Recently updated properties

    photo of A Bit On The Side , Nonington, near Canterbury, Kent, Deal
    A Bit on the Side is a quaint, comfortable one-bedroom annexe adjacent to the owners’ home. Nestling within countryside, it makes a perfect, relaxing holiday getaway for any couple, and offers quality furnishings and ...
    Bedrooms: 1
    Sleeps Max: 2
    Guide Price: £££

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    photo of Beach Walk , Westgate-on-Sea, Kent, Broadstairs
    Situated close to the beachAbout 200 yards from the beach at West Bay, this detached bungalow is an ideal base for exploring the rock pools and beaches of the Kent coast. Take a drive along the coast to Margate and visit ...
    Bedrooms: 3
    Sleeps Max: 5
    Guide Price: £££
    Pets: dog friendly

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    photo of The Annexe At Gorewell , Old Wives Lees, near Canterbury, Kent
    This comfortable, single-storey annexe, in Kentish style, adjoining the owner’s home, is located in the beautiful countryside of Old Wives Lees near Canterbury. Decorated and furnished to a good standard and at the end ...
    Bedrooms: 1
    Sleeps Max: 2
    Guide Price: £££

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    photo of Treacle Cottage At Treacle Den , West Hythe, near Romney Marsh, Kent, Folkestone
    All on ground floor: Living/dining room. Kitchen. 1 double (5ft) bedroom. Shower room and toilet. ...
    Bedrooms: 1
    Sleeps Max: 2
    Guide Price: £££

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    photo of How Wood Cottage , Elmstone, near Canterbury, Kent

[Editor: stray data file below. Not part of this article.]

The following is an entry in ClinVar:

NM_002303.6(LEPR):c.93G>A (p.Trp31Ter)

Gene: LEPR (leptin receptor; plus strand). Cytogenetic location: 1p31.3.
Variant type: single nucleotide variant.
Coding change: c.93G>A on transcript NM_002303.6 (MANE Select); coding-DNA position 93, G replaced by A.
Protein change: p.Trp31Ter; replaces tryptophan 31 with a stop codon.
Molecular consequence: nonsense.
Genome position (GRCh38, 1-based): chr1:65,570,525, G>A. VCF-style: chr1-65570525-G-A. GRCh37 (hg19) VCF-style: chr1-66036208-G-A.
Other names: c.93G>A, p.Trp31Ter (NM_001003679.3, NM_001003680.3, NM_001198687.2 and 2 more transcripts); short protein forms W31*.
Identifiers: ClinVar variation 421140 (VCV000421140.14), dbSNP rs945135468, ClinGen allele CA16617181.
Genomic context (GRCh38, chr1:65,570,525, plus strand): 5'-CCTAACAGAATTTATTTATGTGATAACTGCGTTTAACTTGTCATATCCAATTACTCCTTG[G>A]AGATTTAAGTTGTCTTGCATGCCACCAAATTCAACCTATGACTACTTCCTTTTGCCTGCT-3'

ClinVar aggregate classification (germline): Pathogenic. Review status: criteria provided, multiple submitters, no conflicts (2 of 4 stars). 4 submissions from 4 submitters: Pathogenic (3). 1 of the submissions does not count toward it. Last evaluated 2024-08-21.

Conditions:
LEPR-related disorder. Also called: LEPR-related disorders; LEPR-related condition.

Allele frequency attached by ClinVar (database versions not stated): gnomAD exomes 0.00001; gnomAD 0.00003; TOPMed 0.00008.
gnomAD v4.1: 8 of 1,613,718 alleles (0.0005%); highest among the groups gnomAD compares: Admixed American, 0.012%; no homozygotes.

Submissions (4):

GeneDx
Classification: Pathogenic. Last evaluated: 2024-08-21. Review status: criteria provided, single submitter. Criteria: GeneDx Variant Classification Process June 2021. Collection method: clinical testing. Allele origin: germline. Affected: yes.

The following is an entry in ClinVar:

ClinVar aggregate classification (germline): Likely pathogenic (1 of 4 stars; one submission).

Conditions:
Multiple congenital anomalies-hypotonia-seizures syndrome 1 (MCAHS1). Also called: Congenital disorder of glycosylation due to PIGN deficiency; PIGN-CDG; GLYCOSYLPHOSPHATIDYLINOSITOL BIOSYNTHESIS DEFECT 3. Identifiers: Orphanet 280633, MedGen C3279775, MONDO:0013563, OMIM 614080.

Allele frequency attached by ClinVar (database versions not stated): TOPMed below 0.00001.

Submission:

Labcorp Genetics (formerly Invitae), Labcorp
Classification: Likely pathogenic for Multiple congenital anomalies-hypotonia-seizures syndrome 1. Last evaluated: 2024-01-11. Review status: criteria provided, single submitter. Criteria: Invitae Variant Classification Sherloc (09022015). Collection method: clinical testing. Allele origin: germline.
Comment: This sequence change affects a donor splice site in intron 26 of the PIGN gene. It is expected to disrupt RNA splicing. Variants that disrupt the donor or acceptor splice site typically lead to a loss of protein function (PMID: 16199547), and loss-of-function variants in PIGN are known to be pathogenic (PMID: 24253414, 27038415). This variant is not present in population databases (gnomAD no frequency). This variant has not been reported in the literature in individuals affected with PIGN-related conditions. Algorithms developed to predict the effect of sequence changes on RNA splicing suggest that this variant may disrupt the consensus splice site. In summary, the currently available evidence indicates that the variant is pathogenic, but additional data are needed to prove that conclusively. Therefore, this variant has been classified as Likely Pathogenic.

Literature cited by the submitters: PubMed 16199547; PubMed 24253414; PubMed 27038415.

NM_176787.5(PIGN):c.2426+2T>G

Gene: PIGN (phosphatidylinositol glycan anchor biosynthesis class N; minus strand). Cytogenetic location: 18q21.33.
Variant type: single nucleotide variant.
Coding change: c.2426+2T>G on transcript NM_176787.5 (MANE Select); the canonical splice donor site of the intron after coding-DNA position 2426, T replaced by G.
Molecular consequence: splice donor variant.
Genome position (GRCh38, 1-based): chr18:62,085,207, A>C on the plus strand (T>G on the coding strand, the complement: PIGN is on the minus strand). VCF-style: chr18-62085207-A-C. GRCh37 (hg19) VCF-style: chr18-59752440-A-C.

How Wood Cottage is a beautiful Grade II thatched cottage located in the heart of Elmstone, near Canterbury. Adjacent to the cottage is How Wood Lodge, which is home to the owner, who will be on hand to help or assist if ...
    Bedrooms: 2
    Sleeps Max: 4
    Guide Price: £££

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    photo of Nelson Cottage , Broadstairs, Kent
    In a fantastic location, just a few minutes walk from the high street and the sea front, this spacious detached cottage, built by Nelson’s paymaster around 1806, has been lovingly restored to make a charming holiday ...
    Bedrooms: 3
    Sleeps Max: 5
    Guide Price: £££

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    photo of Mariners Cottage , Whitstable, Kent
    Mariners Cottage is a detached property located on the coast of Tankerton near Whitstable in Kent. It is in a great location for exploring the Kent coast and enjoying a seaside break. The charming oyster town of Whitstable ...
    Bedrooms: 2
    Sleeps Max: 4
    Guide Price: £££
    Pets: pet friendly

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    photo of Byre 1 , Stelling Minnis, near Canterbury, Kent
    Shared hot tubBoasting their own private balconies overlooking farmland and with shared use of a hot tub, these two adjoining converted oak barns (refs 29409 and 29410) in the owners’ grounds make an ideal holiday base ...
    Bedrooms: 1
    Sleeps Max: 2
    Guide Price: £££
    Pets: dog friendly